Bearisgray: Losing so much to fraying in the wash is exactly why I hand wash all my fabric in the kitchen sink now. There will still be some stringies, by NOTHING like the wad you get from a washing machine. What I wish I had was an old fashioned wringer!!
    Oh, what a great idea! I have 2 of them in my basement!!! Now to just convince my DH that I need to have one of them hooked up to water for washing fabrics :-D :thumbup:

  19. #69
    Super Member trisha's Avatar
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    Also, at JoAnns they only pay minimum wage, and half the employees that work there know next to nothing about sewing. All they know how to do it cut, get it into the little machine and next customer please.

  20. #70
    Junior Member quiltermomo's Avatar
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    I bought some of the boy scout fabric so that my daughter and I could make a memory quilt for her husband. We plan to incorporate his badges, shirts, and photos to celebrate his years in scouting. I would love to see the quilts you and others are making for your Scout.:)

  21. #71

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    I tend to buy the bolt if its almost gone to make sure there are no bad cuts, save what's all ready there. It's saved me aggravation at JoAnns loads of times.

    At our LQS they are very fussy about cuts, and take pains to keep things straight. I've never had an off cut there ever. (Yes I do treasure them)

  22. #72
    Super Member purplefiend's Avatar
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    When I buy fabric at Joanns I ask for at least a 1/4 yard extra so that I get my full amount as most of the time the yardage wasn't wound straight on the bolt at the factory and then the employee cuts it badly to make matters worse. I make lots of charity quilts and the extra leftover part doesn't go to waste.

  23. #73
    Super Member Annya's Avatar
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    Quote Originally Posted by Ps 150
    Quote Originally Posted by np3
    Just curious, why are you offended when fabric is torn? The tear is on the grain......
    I never minded until I noticed, with a gingham, that the lines were a little distorted. I wasn't why it was that way, but an older/wiser quilter showed me that when they tear the fabric, sometimes it stresses the threads that make up the fabric but we rarely catch it unless it's with an obviously, straight line fabric. Months later, I read the same thing in one of my quilting books. Now, I cut just to be safe. :|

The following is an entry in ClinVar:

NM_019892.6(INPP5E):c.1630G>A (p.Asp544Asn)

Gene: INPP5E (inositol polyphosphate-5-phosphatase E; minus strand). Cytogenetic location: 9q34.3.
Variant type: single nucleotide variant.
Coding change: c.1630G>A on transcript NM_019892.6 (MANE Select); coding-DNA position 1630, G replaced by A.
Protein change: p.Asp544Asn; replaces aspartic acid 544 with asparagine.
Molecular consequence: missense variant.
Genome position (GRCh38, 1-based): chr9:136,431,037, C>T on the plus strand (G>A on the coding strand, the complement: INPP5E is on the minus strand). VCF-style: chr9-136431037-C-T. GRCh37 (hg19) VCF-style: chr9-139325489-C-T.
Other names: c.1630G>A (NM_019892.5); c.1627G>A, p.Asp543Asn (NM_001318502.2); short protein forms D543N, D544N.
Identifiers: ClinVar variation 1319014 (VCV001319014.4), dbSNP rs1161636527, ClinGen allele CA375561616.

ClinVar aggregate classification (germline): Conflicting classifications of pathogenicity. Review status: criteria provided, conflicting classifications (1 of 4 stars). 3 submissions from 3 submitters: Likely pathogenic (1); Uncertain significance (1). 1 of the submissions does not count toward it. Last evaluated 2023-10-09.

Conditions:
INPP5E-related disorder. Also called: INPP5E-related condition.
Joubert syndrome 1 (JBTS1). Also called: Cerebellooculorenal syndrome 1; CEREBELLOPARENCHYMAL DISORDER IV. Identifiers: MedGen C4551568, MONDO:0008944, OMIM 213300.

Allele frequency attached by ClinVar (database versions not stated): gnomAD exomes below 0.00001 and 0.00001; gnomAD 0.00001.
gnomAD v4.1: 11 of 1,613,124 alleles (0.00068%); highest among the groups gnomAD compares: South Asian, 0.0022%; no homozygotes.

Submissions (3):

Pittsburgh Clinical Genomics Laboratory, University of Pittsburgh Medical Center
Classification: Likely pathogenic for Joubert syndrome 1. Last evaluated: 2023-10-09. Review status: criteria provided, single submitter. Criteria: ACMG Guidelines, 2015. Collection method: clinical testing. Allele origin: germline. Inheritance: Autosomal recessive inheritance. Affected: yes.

When the fabric is torn it is not always straight. I have learned that the hard way. even now after washing the fabric, trying to line up the selvages that it can be up to 3inches out and being a pensioner I cannot afford to buy extra all the time. Both of my LQS's always cut but they line up the fabric before putting them onto the boards.

  24. #74
    Senior Member JoAnnGC's Avatar
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    Quote Originally Posted by JETTA
    Fabric.com always gives you inches extra not to mention good service.I've been ordering from them for years and have never been disappointed,check it out ladies.Jetta
    Ditto...I love them!!!

  25. #75
    Super Member butterflywing's Avatar
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    sometimes the pattern is off - sometimes the grain is off - sometimes they both are. this is what happens: the fabric goes through a printing machine. it's held in place on both edges (selvedges) by little teeth on a belt. the belt runs the printed fabric along at an even speed. HAH! that's where the problem is. if the belts on each side are going at even slightly different speeds, the grain is off and it pulls the printed pattern with it. the printed fabric is then treated to maintain the stiffness and color. it also maintains the grain, which is now off. so the pattern is locked in at that angle. since the pattern can't be yanked back where it belongs (because the fabric is wonky), they can't cut with it. it'll never work out no matter what you do. if they try to cut with the pattern, the store is the one that loses 3 - 4 inches on every customer. they can't stay in business that way. years ago, when quality meant something and manufacturing was done here, the grain was much truer. now that companies are sending manufacturing jobs out to non-union countries with little or no oversight, the quality has gone to pot.

    it's the fault of the manufacturer. they are responsible for the printing of the fabric. write or email a letter of complaint to them and also complain to the fabric store, and be sure to tell them why. your LQS should NOT be doing business with that company. forget joann's. they'll do business with any company for the right price point.

    sorry about the rant. i hope i explained the grain thing in a way that's understandable.